Confederate flotilla commanded by Flag-Officer William F. Lynch
and the much heavier naval division under Commander S. C. Rowan
, that resulted in the destruction or capture of all but three of the Confederate vessels.
After the expedition to Hatteras Inlet, the most important movement against the coast was set on foot when Flag-Officer Samuel F. Du Pont
hoisted his broad pennant on board the Wabash
, commanded by Lieutenant C. R. P. Rodgers
This magnificent frigate was to lead the fleet of fighting ships and the transports that were to carry twelve thousand troops, under command of General Thomas W. Sherman
, the whole expedition being destined for Port Royal, South Carolina
, the entrance to which was guarded by Fort Walker
, on Hilton Head
, and Fort Beauregard
, on Bay Point
Driven in all directions by a violent gale, the fleet reassembled off the bar with the loss of but two vessels, the transports Governor and Peerless
The crew of the first had been saved through the exertions of the crews of the frigate Sabine
and the steamer Isaac Smith
, and only seven men had been lost.
This was out of a human cargo of over six hundred and fifty souls.
Everyone on the Peerless
was saved by the crew of the Mohican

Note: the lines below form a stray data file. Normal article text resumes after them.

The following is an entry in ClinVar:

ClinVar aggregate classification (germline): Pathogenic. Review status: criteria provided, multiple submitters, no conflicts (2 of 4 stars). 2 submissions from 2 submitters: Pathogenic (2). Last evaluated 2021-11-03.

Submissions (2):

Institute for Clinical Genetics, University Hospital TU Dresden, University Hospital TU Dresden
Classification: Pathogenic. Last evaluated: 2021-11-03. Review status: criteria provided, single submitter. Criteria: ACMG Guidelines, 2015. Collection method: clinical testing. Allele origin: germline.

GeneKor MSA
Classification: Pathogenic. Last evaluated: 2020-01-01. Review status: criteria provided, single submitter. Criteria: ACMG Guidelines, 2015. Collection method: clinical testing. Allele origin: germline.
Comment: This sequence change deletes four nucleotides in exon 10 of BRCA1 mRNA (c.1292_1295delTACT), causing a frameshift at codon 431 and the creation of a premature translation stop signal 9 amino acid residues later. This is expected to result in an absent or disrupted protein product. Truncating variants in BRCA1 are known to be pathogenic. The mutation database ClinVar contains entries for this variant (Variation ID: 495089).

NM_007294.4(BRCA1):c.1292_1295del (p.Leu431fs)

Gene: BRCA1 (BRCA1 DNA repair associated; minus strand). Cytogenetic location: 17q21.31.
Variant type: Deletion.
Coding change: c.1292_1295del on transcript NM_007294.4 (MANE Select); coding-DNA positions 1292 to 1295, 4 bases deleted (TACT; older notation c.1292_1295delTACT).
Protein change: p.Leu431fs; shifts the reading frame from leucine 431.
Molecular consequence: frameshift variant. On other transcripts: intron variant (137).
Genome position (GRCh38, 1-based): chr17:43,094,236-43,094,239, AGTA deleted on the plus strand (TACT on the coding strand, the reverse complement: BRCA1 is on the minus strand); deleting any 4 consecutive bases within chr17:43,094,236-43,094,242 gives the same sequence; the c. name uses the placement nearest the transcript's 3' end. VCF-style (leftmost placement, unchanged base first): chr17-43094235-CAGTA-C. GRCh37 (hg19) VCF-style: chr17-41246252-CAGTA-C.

. On the first high tide, all of the vessels were gotten over the bar. At daybreak, on the 7th of November, 1861, the war-ships weighed anchor and started in to attack Fort Walker
The fleet was divided into two columns, the Wabash
Lying back of the forts was Flag-Officer Tattnall
's little flotilla of Confederate river steamers, but as it would have been madness to have opposed the Federal
vessels with such make-shifts, Tattnall
withdrew into Skull Creek
and took no part in the action.
The Confederate forces on shore were commanded by General Thomas F. Drayton
The circling tactics used by Flag-Officer Du Pont
and the tremendous and concentrated fire of his heavy guns quickly bore results, and the lighter-draft vessels, which had taken up an enfilading position to the north of Fort Walker
, soon had the latter at their mercy.